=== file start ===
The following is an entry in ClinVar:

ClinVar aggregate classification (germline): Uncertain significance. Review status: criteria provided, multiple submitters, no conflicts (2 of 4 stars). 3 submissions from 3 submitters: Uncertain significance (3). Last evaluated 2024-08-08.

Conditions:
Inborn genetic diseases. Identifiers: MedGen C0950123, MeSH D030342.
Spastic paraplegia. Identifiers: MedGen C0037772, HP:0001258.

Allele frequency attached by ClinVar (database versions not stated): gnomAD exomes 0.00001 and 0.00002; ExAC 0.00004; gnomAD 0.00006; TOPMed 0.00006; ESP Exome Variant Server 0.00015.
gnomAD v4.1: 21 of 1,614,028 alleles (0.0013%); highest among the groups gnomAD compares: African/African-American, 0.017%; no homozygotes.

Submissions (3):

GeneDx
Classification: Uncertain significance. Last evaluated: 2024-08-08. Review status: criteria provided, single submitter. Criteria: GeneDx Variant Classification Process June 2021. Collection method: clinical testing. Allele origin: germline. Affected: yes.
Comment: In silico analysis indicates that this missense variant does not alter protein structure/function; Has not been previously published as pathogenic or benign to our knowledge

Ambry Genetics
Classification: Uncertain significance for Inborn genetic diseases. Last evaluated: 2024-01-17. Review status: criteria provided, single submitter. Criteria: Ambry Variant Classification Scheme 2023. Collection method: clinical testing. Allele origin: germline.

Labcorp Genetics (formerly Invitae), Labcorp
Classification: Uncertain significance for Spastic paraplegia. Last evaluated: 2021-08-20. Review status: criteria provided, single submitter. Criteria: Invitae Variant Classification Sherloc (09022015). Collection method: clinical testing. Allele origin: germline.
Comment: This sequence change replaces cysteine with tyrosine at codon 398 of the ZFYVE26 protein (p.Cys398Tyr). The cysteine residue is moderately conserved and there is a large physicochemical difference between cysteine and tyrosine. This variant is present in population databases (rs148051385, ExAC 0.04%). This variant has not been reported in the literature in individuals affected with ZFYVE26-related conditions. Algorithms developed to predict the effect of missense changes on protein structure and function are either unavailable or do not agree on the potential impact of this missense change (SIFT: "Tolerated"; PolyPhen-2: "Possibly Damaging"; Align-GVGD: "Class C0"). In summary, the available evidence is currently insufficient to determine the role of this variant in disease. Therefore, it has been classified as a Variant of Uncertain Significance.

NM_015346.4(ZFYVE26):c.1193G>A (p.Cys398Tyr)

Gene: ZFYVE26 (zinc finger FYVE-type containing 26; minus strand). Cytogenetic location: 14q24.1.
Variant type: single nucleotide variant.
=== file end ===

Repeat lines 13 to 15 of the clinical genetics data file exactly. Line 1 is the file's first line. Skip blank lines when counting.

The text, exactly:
Classification: Uncertain significance for Inborn genetic diseases. Last evaluated: 2024-01-17. Review status: criteria provided, single submitter. Criteria: Ambry Variant Classification Scheme 2023. Collection method: clinical testing. Allele origin: germline.

Labcorp Genetics (formerly Invitae), Labcorp
Classification: Uncertain significance for Spastic paraplegia. Last evaluated: 2021-08-20. Review status: criteria provided, single submitter. Criteria: Invitae Variant Classification Sherloc (09022015). Collection method: clinical testing. Allele origin: germline.